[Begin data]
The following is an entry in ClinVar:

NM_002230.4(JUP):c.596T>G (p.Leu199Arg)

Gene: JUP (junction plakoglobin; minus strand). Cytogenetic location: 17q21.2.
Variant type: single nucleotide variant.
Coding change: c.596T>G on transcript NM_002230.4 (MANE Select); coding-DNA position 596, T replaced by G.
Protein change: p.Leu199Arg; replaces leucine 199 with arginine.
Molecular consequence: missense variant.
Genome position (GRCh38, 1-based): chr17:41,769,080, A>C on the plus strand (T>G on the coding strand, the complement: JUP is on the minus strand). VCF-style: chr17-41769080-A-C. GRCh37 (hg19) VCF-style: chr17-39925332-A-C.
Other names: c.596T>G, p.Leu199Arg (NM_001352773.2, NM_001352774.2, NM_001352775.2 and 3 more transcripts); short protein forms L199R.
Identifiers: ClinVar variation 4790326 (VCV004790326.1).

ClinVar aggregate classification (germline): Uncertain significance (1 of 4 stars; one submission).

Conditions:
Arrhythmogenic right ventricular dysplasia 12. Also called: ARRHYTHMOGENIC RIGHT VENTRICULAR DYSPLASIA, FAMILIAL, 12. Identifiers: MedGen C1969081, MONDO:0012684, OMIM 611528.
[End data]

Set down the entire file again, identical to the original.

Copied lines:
The following is an entry in ClinVar:

NM_002230.4(JUP):c.596T>G (p.Leu199Arg)

Gene: JUP (junction plakoglobin; minus strand). Cytogenetic location: 17q21.2.
Variant type: single nucleotide variant.
Coding change: c.596T>G on transcript NM_002230.4 (MANE Select); coding-DNA position 596, T replaced by G.
Protein change: p.Leu199Arg; replaces leucine 199 with arginine.
Molecular consequence: missense variant.
Genome position (GRCh38, 1-based): chr17:41,769,080, A>C on the plus strand (T>G on the coding strand, the complement: JUP is on the minus strand). VCF-style: chr17-41769080-A-C. GRCh37 (hg19) VCF-style: chr17-39925332-A-C.
Other names: c.596T>G, p.Leu199Arg (NM_001352773.2, NM_001352774.2, NM_001352775.2 and 3 more transcripts); short protein forms L199R.
Identifiers: ClinVar variation 4790326 (VCV004790326.1).

ClinVar aggregate classification (germline): Uncertain significance (1 of 4 stars; one submission).

Conditions:
Arrhythmogenic right ventricular dysplasia 12. Also called: ARRHYTHMOGENIC RIGHT VENTRICULAR DYSPLASIA, FAMILIAL, 12. Identifiers: MedGen C1969081, MONDO:0012684, OMIM 611528.